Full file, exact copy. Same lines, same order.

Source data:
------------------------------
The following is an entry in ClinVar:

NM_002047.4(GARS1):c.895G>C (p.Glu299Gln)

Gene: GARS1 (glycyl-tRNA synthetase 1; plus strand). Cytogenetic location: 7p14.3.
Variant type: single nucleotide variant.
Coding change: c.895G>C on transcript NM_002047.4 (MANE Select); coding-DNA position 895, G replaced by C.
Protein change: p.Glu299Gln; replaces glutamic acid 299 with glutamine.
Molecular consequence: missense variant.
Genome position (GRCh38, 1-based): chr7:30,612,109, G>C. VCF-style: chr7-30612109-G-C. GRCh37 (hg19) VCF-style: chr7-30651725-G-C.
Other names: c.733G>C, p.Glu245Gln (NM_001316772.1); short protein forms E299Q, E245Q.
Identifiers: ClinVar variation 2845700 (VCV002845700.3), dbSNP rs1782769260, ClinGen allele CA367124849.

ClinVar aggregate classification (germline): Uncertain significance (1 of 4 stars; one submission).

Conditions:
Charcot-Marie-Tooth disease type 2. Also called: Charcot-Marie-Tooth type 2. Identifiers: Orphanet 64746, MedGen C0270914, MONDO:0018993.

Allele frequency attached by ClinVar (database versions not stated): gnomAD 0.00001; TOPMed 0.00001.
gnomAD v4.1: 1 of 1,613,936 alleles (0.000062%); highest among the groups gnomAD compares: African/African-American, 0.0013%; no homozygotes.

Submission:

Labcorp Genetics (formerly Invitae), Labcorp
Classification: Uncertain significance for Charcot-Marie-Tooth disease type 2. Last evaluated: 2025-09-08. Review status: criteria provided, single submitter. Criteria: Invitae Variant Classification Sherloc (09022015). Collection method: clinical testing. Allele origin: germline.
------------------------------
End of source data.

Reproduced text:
The following is an entry in ClinVar:

NM_002047.4(GARS1):c.895G>C (p.Glu299Gln)

Gene: GARS1 (glycyl-tRNA synthetase 1; plus strand). Cytogenetic location: 7p14.3.
Variant type: single nucleotide variant.
Coding change: c.895G>C on transcript NM_002047.4 (MANE Select); coding-DNA position 895, G replaced by C.
Protein change: p.Glu299Gln; replaces glutamic acid 299 with glutamine.
Molecular consequence: missense variant.
Genome position (GRCh38, 1-based): chr7:30,612,109, G>C. VCF-style: chr7-30612109-G-C. GRCh37 (hg19) VCF-style: chr7-30651725-G-C.
Other names: c.733G>C, p.Glu245Gln (NM_001316772.1); short protein forms E299Q, E245Q.
Identifiers: ClinVar variation 2845700 (VCV002845700.3), dbSNP rs1782769260, ClinGen allele CA367124849.

ClinVar aggregate classification (germline): Uncertain significance (1 of 4 stars; one submission).

Conditions:
Charcot-Marie-Tooth disease type 2. Also called: Charcot-Marie-Tooth type 2. Identifiers: Orphanet 64746, MedGen C0270914, MONDO:0018993.

Allele frequency attached by ClinVar (database versions not stated): gnomAD 0.00001; TOPMed 0.00001.
gnomAD v4.1: 1 of 1,613,936 alleles (0.000062%); highest among the groups gnomAD compares: African/African-American, 0.0013%; no homozygotes.

Submission:

Labcorp Genetics (formerly Invitae), Labcorp
Classification: Uncertain significance for Charcot-Marie-Tooth disease type 2. Last evaluated: 2025-09-08. Review status: criteria provided, single submitter. Criteria: Invitae Variant Classification Sherloc (09022015). Collection method: clinical testing. Allele origin: germline.